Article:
Posts Tagged ‘rideshare’

Famous Lifted Lyft Van Tagged by Taggers

Wednesday, February 7th, 2018

As seen near Hospital Curve:

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How does one tag a van so high off the ground?

One doesn’t know…

SFMTA Study Mocks Rideshare Services with a Joking Reference to “KidnapMe.Org”

Tuesday, June 16th, 2015

This study from 2013 is sort of obsolete already, but here you go, page ii:

While initial limousine entrants such as Uber appear to maintain high standards in screening and supervising their drivers, it is only a matter of time before incidents and problems surface, especially among later entrants who may seek to compete on a price basis. We do not want to reach the stage where a San Franciscan inadvertently requests a ride through kidnapme.org.* (*This domain name was not in use at the time of writing.)”

There seems to be a lack of awareness about crimes committed by SFMTA-licensed taxi drivers in San Francisco, is all I’m saying.

In any event, that URL is still available in 2015:

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Unsurprisingly.

Our wayward teenager, the SFMTA, fails us every day, so it probably shouldn’t be funding the jocularity you can see above.

To review, here are its service standards. And feel free to look for any “ACCOUNTABILITY,” as there isn’t any, even when the SFMTA gets caught lying about how much it fails to meet its minimum “STANDARDS.”

Oh well.

SEC. 8A.103. SERVICE STANDARDS AND ACCOUNTABILITY

(a) The Municipal Railway shall be restored as soon as practicable to a level of service measured in service hours which is not less than that provided under the schedule of service published in the April 1996 timetable, although not necessarily in that configuration.

(b) No later than July 1, 2000, and by July 1 of each year thereafter, the Agency shall adopt milestones for the achievement of the goals specified in subsections (c) and (d). Milestones shall be adopted for each mode of transportation of the Municipal Railway, and for the Municipal Railway as a whole, with the goal of full achievement of the standards set in subsection (c) no later than July 1, 2004.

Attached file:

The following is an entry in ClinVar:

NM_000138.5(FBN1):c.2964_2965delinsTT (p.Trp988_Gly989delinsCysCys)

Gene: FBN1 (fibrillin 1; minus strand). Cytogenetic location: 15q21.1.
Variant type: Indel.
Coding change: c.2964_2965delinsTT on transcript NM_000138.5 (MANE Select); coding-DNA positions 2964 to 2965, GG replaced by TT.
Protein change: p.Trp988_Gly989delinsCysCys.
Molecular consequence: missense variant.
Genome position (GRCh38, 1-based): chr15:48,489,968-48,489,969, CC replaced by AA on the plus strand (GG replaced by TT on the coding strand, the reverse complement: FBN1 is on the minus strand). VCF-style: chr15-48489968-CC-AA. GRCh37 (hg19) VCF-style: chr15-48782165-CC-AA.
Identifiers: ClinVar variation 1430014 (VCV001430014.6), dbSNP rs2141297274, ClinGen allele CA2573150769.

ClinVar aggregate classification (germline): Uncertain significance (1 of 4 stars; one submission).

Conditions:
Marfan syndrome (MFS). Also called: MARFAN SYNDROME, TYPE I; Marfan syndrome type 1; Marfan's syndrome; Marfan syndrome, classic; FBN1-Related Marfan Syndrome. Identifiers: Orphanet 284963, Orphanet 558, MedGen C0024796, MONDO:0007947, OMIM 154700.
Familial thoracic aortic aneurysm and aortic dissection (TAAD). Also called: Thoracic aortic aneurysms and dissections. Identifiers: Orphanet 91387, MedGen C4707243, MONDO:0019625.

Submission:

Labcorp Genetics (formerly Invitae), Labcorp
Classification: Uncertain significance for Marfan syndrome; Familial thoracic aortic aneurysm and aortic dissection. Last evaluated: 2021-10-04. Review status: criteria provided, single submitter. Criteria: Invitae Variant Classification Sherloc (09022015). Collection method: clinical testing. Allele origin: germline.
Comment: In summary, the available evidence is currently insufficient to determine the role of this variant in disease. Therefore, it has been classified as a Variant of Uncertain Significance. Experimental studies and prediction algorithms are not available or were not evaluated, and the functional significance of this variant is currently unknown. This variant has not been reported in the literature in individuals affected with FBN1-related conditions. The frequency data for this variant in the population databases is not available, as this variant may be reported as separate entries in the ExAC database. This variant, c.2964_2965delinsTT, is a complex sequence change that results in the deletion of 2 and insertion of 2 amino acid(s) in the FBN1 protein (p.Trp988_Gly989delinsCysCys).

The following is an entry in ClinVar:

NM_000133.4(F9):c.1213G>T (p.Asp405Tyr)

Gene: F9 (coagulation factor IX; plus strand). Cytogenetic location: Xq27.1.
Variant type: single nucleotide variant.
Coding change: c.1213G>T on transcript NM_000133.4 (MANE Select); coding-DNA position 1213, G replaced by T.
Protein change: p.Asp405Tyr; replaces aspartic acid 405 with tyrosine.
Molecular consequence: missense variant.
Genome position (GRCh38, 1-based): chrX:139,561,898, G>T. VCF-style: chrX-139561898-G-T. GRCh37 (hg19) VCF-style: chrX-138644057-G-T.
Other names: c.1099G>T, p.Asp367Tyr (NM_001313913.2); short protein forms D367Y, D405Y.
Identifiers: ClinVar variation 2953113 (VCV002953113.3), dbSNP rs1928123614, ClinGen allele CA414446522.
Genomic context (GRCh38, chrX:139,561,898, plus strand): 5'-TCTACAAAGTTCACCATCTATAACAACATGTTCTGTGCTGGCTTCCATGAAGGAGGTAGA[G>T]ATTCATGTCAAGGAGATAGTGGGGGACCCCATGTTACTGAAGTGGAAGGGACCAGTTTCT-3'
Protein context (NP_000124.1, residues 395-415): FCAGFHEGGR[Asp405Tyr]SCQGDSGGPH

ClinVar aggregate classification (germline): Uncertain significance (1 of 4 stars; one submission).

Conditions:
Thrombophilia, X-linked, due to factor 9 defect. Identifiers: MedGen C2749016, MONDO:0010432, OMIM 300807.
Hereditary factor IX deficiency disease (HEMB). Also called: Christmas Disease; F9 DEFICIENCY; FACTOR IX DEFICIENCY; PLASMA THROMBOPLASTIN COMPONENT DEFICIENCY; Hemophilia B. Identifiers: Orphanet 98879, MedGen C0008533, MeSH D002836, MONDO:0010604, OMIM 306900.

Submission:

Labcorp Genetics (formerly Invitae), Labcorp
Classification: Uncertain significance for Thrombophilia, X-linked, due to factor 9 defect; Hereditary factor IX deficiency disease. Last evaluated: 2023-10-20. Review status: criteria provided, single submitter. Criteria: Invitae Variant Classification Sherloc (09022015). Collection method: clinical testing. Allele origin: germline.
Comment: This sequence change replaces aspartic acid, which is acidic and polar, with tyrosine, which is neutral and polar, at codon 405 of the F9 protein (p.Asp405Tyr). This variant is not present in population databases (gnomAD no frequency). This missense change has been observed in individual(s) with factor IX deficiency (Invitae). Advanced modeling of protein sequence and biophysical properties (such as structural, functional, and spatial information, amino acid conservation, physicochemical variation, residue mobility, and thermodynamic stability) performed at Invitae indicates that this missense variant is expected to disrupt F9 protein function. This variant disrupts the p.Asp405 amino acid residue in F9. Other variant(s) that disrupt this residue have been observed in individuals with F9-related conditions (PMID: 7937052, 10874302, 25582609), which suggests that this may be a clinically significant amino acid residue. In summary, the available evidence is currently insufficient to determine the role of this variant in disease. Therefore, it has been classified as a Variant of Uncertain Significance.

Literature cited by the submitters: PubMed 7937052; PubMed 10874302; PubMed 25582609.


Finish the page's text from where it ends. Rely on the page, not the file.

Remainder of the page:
(c) The standards for the Agency with respect to the services provided by the Municipal Railway shall include the following minimum standards for on­time performance and service delivery:

1. On­time performance: at least 85 percent of vehicles must run on­time, where a vehicle is considered on­time if it is no more than one minute early or four minutes late as measured against a published schedule that includes time points; and

2. Service delivery: 98.5 percent of scheduled service hours must be delivered, and at least 98.5 percent of scheduled vehicles must begin service at the scheduled time.

(d) The standards for both managers and employees of the Agency with respect to the services provided by the Municipal Railway shall also include other measurable standards for system reliability, system performance, staffing performance, and customer service, including:

1. Passenger, public, and employee safety and security;

2. Coverage of neighborhoods and equitable distribution of service;

3. Level of crowding;

4. Frequency and mitigation of accidents and breakdowns;

5. Improvements in travel time, taking into account adequate recovery and lay-over times for operators;

6. Vehicle cleanliness, including absence of graffiti;

7. Quality and responsiveness of customer service;

8. Employee satisfaction;

9. Effectiveness of the preventive maintenance program; and

10. Frequency and accuracy of communications to the public.

(e) The performance measures adopted in Section 4 of this measure shall be published as rules of the Agency and utilized to determine the achievement of the performance standards and milestones adopted by the Agency for the Municipal Railway. The performance measures shall be subject to amendment after public hearing by a vote of the Agency board. The Agency shall regularly publish reports on its attainment of those standards and milestones. Nothing herein shall prohibit the Agency from using additional performance measures.

The Best Stunt Uber Has Ever Pulled: Basically Giving Away Nutcase Bike Helmets in Philly Today

Thursday, April 23rd, 2015

It seems odd how hostile our local San Francisco and state California Bike Coalitions are in regards to head buckets. The idea of requiring the use of helmets is a real Membership splitter, something like 50-50, so it’s best not to spoken of, one supposes.

OTOH, the Bicycle Coalition of Greater Philadelphia and Uber are offering up $60-something bike helmets for ten dollars today, instant delivery included:

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I think I got me a first-generation Nutcase, the kind will the less-sophisticated latch. I think I’d install the Uber app to get in on this deal, were it offered in Frisco…

Anyway, pretty good, Uber!

“RIDE SAFELY: GET A BIKE HELMET ON DEMAND

APRIL 21, 2015 POSTED BY PHILLY
Uber is committed to connecting Philadelphia with safe, reliable, and affordable transportation options. And with this week’s launch of Indego, Philly’s new bike share program, we’re extending that commitment to bicycle safety.

Request HELMET in the Uber app to receive a Nutcase Metroride commuter helmet on demand in exchange for a $10 donation, which will go to the Bicycle Coalition of Greater Philadelphia, a champion of Indego.